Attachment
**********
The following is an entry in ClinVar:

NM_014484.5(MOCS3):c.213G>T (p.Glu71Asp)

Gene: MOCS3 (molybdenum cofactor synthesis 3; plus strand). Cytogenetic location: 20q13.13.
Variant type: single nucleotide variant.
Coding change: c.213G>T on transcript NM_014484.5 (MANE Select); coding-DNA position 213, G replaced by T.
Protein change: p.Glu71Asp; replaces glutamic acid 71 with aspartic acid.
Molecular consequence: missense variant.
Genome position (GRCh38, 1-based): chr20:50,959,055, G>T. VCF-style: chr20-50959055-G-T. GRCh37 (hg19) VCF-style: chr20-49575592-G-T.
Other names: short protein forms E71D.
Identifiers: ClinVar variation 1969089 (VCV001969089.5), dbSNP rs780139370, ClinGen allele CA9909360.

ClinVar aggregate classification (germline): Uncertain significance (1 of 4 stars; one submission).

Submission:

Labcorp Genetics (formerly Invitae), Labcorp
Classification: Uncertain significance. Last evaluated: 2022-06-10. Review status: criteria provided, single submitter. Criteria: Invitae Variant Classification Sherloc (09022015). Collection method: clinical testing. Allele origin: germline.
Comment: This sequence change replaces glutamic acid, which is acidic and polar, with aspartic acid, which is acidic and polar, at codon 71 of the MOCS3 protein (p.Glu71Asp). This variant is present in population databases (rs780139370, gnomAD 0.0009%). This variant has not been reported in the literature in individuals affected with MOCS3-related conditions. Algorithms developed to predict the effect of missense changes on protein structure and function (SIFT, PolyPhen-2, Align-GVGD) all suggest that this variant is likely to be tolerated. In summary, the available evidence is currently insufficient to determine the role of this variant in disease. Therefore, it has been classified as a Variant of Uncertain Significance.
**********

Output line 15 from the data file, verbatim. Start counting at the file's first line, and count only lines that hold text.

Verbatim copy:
Comment: This sequence change replaces glutamic acid, which is acidic and polar, with aspartic acid, which is acidic and polar, at codon 71 of the MOCS3 protein (p.Glu71Asp). This variant is present in population databases (rs780139370, gnomAD 0.0009%). This variant has not been reported in the literature in individuals affected with MOCS3-related conditions. Algorithms developed to predict the effect of missense changes on protein structure and function (SIFT, PolyPhen-2, Align-GVGD) all suggest that this variant is likely to be tolerated. In summary, the available evidence is currently insufficient to determine the role of this variant in disease. Therefore, it has been classified as a Variant of Uncertain Significance.